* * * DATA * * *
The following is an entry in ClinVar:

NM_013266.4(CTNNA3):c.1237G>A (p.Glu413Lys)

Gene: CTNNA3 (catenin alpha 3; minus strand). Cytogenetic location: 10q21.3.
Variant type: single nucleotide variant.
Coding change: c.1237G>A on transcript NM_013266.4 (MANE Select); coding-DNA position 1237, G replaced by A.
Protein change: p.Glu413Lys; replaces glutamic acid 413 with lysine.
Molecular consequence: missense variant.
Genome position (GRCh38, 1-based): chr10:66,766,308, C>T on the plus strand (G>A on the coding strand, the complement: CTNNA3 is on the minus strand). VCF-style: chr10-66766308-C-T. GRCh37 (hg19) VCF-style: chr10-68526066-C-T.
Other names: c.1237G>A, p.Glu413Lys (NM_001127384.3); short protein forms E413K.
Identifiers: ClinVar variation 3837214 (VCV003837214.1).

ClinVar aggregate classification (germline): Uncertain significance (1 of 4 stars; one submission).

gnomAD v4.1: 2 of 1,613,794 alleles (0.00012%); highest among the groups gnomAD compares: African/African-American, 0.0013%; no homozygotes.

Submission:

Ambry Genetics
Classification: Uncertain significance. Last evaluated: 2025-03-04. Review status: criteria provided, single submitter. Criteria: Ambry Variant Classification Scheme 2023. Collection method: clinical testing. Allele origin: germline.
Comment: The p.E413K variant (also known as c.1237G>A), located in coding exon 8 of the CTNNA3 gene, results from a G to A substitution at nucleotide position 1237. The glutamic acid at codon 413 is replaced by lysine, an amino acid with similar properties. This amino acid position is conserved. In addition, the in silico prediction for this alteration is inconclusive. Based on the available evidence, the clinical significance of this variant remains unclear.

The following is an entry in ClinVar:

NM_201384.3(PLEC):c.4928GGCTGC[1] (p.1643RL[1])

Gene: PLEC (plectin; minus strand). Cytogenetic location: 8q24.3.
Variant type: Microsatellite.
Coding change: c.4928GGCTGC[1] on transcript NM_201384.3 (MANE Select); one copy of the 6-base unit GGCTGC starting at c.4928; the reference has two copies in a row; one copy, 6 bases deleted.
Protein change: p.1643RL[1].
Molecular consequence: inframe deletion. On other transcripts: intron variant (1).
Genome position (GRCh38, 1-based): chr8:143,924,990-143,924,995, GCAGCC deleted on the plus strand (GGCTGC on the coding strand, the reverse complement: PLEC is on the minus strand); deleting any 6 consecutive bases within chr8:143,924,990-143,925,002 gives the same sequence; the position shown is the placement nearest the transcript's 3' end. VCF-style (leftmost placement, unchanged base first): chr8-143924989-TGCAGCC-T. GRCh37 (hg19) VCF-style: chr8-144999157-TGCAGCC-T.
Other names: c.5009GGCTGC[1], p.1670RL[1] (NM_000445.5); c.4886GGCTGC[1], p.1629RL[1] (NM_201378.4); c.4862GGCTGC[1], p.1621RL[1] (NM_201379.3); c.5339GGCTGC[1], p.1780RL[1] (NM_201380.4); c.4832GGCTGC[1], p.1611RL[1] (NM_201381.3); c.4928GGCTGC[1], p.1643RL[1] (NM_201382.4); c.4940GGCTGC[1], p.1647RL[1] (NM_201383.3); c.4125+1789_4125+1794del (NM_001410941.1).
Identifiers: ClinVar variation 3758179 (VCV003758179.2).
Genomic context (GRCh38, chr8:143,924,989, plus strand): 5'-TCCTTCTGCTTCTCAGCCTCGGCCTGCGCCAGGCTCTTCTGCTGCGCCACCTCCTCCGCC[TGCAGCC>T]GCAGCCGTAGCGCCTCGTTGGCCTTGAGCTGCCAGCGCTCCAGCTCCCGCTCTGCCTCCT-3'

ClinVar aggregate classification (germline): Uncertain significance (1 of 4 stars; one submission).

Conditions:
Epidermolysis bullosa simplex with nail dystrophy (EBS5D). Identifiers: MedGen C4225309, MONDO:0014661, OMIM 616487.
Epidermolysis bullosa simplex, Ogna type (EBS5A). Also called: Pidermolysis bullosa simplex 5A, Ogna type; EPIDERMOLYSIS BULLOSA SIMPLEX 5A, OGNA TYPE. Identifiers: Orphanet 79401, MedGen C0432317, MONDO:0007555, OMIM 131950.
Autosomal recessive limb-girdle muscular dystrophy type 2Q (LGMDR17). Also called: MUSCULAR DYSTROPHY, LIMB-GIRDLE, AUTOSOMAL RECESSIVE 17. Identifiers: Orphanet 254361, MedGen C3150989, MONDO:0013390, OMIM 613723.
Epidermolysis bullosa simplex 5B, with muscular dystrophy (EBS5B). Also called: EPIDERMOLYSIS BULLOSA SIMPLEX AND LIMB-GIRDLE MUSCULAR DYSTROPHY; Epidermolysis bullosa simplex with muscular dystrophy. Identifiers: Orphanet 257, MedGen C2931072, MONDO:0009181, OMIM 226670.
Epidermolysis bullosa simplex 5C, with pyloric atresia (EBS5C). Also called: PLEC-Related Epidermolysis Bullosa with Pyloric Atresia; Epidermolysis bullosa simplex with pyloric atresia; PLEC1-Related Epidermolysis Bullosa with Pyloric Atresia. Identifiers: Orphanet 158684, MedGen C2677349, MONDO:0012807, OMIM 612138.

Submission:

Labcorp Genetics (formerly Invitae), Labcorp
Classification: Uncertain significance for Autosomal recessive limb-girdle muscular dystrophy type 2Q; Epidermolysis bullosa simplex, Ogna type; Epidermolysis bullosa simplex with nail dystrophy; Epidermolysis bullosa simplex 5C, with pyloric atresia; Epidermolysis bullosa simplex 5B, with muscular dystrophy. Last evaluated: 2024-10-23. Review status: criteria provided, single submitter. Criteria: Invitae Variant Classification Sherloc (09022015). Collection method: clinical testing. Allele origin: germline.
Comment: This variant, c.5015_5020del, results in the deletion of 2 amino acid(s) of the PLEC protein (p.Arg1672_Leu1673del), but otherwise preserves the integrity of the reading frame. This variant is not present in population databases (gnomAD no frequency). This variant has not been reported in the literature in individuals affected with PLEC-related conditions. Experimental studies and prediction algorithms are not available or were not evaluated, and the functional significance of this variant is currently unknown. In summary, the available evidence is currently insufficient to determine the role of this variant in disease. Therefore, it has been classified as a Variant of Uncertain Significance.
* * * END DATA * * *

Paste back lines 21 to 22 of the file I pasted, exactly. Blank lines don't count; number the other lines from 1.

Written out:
Coding change: c.4928GGCTGC[1] on transcript NM_201384.3 (MANE Select); one copy of the 6-base unit GGCTGC starting at c.4928; the reference has two copies in a row; one copy, 6 bases deleted.
Protein change: p.1643RL[1].